By: Julia Vodyanyuk
Algonquin students and graduates played a role in a battle stimulation by 33 Brigade Group in Petawawa last weekend.
While I – one of four Algonquin journalism students – was among the cast of characters made up of 697 army reservists, I was surprised to come across so many of them who had a link to my school.
My group arrived at 1100 hours and was promptly given helmets and ballistic eyewear.
At first I was startled by the sight of armed soldiers hiding in the grass, I never thought it would be something I’d get used to so quickly.
Cpl. Dave Murawsky was one of the solders I met after rehearsals during a short break on the pine needles at the main command post.
Murawsky graduated the University of Ottawa and Algonquin College collaborative nursing program and participates with the reserves part-time, “A lot of your tuition is reimbursed with joining the forces,” he said. With rising tuition costs, for students, it’s huge incentive to join.
Murawsky talks about potentially joining the medical team with the forces in the future.
“There is the potential for full-time employment here with being a medic,” he said, “it’s also a great chance for outdoor experience.”
Most of the people I talked to were almost strictly students, most in public health, safety or service programs at their schools. There is a lot of opportunity in the forces regardless of your background in education.
Sig. Brendan Rivet, second year Algoqnuin police foundations student tells me about finding a balance.
“You have to be a master of time management when you’re in the forces,” he said, “you’ve got to find the balance between seriousness and joking around to keep yourself sane,” he tells me that the forces has helped him learn to be disciplined as well.
As I met more people, I was surprised to find out how many different reasons soldiers had for joining.
“I joined the forces when I was 16,” said Spr. Kevin Boa, second year Algonquin police foundations student said, “I was in cadets for 8 years before I decided to join, my family has history with the military.”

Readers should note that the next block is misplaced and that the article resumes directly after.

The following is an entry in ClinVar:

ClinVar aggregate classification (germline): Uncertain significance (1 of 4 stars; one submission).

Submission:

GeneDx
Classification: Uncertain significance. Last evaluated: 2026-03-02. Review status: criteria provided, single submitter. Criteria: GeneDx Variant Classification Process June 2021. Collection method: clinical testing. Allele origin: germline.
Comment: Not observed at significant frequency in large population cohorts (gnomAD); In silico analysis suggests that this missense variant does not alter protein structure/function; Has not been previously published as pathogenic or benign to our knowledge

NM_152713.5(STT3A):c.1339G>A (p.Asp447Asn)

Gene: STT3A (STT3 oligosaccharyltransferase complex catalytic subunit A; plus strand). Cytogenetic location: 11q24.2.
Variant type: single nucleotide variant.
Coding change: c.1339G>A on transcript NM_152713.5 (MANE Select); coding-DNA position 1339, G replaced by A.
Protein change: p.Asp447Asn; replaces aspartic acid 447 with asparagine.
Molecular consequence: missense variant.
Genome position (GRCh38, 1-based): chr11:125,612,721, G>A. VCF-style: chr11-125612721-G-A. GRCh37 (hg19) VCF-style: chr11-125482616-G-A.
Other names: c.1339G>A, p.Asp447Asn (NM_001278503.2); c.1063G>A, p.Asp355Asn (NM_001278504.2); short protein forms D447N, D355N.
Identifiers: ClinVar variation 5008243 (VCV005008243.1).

Boa is an engineer with the forces, his job is to operate boats, build necessary bridges and apparatuses for the troops use as well as being the brains of an operation.
On the second day at 0600 hours, the final, much anticipated battle began.
Although we were graciously allowed to sleep in the command post, we were up at the crack of dawn with no mercy eating food out of sealed packets and cardboard boxes which the soldiers call rations.
Very quickly the sound of guns and artillery shells engulfed our senses, something none of us had really experienced before.
After watching the battle unfold I met another gentleman whom to my surprise was another former Algonquin student.
Cpl. Alec Altoft was in the Algonquin electro-mechanical engineering program before he left to pursue his career with the forces.
“I was in the robotics program there,” Altoft said, pausing every so often to listen to his radio, “it just wasn’t for me, I wanted to do something else, “ said Altoft, a licensed pilot, hopes to one day fly for the military.
He explains that although school didn’t work out for him, he’s happy doing this as a job.
Among the dozens of students I had met from Algonquin, it was clear that their backgrounds created a rich mosaic that made up the reserves.
Students who studied everything from policing to photography were all here with a common love for the forces.
When the smoke on the battlefield finally settled and the after action review was done, I found myself hungry to learn more about the brave men and women who joined the reserves in the first place.